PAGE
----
Chinese idioms that help with coping with life
This loosely knit group of proverbs all have to do with dealing with a particular predicament. Some of these just describe the situation without offering advice on how to deal with it.
Covering your eyes with a leaf
Not seeing the full picture and so making a flawed analysis of the situation. A blinkered approach often through prejudice.
Roughly equivalent to: Can't see the wood for the trees.
Try to smash a stone with an egg
Overrating strength and being defeated. Defeat guaranteed.
Roughly equivalent to: Kicking a brick wall.
Tyranny is more terrible than tigers
The story is that Confucius met a woman near mount Taishan who was weeping bitterly. When asked, she said she had lost father-in-law, husband and son to marauding tigers. When Confucius asked why then she did not move to a safer village she replied that she was sheltering from a despotic government and would rather risk tigers than oppression. Evil government is the worst of evils.
To leave one side of the net open
To give someone a chance of escape.
Roughly equivalent to: To let someone off the hook.
The land of peach blossoms
A mythical land of peace and harmony. The story is of a hidden land that a fisherman found while trying to escape turmoil and war in the Qin dynasty. Try as he might he never found the land again.
Roughly equivalent to: Land of milk and honey.
Beautiful mountain scenery
The love of a cow licking her calf
An example of parental love and devotion. A biased assessment due to family ties - caring for one's own relatives.
Roughly equivalent to: The fruit does not fall far from the tree.
Knocking the dust off your hat and congratulating each other
Presumptively celebrate promotion/appointment to a job ahead of time. Arrogantly assume a job is already in the bag. The story is of two officials Wang Ji and Gong Yu of the Han dynasty, Both were dismissed but on Emperor Yuan's enthronement Wang Ji was re-appointed, on hearing the news Gong Yu flicked the dust off his official hat assuming he would follow his friend into office.
Both alternatives are difficult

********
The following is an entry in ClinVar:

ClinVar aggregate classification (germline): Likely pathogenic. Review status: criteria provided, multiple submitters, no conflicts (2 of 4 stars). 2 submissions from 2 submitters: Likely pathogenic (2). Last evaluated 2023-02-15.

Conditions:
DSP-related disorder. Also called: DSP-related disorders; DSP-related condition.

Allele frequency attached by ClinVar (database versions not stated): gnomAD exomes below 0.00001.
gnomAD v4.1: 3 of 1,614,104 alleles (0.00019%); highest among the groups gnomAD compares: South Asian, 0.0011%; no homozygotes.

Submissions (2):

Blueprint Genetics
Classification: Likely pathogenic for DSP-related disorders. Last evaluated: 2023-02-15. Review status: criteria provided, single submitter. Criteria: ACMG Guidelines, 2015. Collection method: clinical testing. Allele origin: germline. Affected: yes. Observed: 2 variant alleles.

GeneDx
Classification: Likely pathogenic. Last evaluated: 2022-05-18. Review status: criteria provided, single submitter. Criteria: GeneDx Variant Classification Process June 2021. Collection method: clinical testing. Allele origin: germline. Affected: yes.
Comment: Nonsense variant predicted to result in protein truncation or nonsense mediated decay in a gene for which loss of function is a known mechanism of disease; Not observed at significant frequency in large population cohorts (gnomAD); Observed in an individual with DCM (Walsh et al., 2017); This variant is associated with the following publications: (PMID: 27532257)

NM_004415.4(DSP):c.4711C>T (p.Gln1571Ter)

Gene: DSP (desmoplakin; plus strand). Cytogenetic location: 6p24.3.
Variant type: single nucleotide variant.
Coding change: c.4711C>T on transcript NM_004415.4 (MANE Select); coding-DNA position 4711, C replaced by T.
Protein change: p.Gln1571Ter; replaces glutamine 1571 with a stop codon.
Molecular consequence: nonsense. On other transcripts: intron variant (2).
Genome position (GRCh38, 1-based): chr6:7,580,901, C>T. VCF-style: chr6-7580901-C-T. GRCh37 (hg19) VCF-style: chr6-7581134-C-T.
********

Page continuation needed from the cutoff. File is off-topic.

In a dilemma.
Roughly equivalent to: Be in a pickle.
In a melon field and under a plum tree
Avoid circumstances that give rise to false suspicion, If someone is seen near ripe melons or under a plum tree they are open to suspicion of theft. A longer form of the saying makes it clear that you should not tie up your shoes in a melon field or out on a hat under a plum tree as these actions are.
Wear new shoes but follow old paths
Stick to the old ways while appearing to follow the latest trends.
Duke Ye's love of dragons
Pretending to be fond of something which is actually greatly feared. The story is of Duke Ye who decorated whole his house and clothes with dragon motifs. However when a real dragon flew over and landed near his house he trembled in fear. Said of someone hiding their true feelings.
Roughly equivalent to: Putting on a brave face.
When on a tiger's back, it is hard to dismount
When taking risks you have to live with the consequences, it is difficult to back out.
Roughly equivalent to: He who sups with the Devil should have a long spoon.
Both man and lute have perished
Deep mourning for a close friend. Seeing something that reminds you of someone who has died. The story is of two brothers, when one of them died after a serious illness the other was two heart-broken to play the lute anymore as it reminded him too much of his brother.
Master Jiang has exhausted his talent
Losing your creative spark. Jiang Yan was an official in the Southern Liang dynasty [502-557] achieved early repute as a poet and writer but in later years struggled to write anything of value. He dreamed that he owed his talent to the pen of Guo Pu who then reclaimed it.
Roughly equivalent to: Running out of steam.
Weave skillfully life like images
Produce an image remarkably true to life; highly skilled.
The tree has been made into a boat
Too late to change anything.
Roughly equivalent to: What's done is done.
Uphold justice by killing one's own family
Prepared to kill one's own family to keep to the law. Back in the Spring and Autumn Period a father, Shi Que, uncovered the murder of the king of Wei was done by a treasonous group which included his own son Shi Hou. Believing he could not show him special treatment he had him executed.
Marking the boat to locate a sunken sword
A venture made pointless by changing circumstances. The story is of a man who accidentally dropped a sword in the lake while being ferried across it. He reasoned that if he made a notch in the side of the boat that would let him find the sword again,